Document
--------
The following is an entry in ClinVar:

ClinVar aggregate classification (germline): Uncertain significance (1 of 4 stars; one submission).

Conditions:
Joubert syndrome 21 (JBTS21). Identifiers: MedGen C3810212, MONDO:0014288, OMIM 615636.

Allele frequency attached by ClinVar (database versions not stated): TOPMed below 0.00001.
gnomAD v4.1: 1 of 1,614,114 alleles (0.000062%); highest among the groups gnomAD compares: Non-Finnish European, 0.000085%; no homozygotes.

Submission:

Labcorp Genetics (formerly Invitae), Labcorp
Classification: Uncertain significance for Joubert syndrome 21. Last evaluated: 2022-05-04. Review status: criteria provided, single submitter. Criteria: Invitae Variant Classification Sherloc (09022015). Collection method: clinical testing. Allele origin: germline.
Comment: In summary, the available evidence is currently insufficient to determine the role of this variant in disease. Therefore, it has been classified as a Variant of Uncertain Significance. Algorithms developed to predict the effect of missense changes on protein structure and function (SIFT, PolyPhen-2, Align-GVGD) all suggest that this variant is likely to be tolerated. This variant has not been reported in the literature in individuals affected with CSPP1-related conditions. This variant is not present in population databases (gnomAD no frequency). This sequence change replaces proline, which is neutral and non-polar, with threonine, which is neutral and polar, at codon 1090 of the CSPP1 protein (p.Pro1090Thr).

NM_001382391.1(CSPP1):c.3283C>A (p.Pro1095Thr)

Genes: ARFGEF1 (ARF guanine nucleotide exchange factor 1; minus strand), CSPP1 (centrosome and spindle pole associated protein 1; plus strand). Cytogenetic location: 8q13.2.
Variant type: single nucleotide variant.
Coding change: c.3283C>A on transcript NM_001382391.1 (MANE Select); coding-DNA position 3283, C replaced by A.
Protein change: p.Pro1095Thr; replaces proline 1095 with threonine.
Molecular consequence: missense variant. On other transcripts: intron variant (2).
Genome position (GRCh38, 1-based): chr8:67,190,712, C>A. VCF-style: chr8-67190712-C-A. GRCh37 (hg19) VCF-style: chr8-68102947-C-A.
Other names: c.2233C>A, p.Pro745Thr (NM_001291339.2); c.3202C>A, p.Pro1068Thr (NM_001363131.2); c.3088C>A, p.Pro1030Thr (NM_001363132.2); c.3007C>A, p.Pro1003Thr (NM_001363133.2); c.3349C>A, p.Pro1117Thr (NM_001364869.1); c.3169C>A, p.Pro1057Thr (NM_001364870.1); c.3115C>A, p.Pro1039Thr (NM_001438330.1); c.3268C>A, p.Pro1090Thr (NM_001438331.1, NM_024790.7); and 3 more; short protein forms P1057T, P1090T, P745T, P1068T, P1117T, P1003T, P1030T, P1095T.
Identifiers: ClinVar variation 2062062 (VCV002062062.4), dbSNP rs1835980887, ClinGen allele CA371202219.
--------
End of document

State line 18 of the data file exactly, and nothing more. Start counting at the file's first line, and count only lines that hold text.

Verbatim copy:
Other names: c.2233C>A, p.Pro745Thr (NM_001291339.2); c.3202C>A, p.Pro1068Thr (NM_001363131.2); c.3088C>A, p.Pro1030Thr (NM_001363132.2); c.3007C>A, p.Pro1003Thr (NM_001363133.2); c.3349C>A, p.Pro1117Thr (NM_001364869.1); c.3169C>A, p.Pro1057Thr (NM_001364870.1); c.3115C>A, p.Pro1039Thr (NM_001438330.1); c.3268C>A, p.Pro1090Thr (NM_001438331.1, NM_024790.7); and 3 more; short protein forms P1057T, P1090T, P745T, P1068T, P1117T, P1003T, P1030T, P1095T.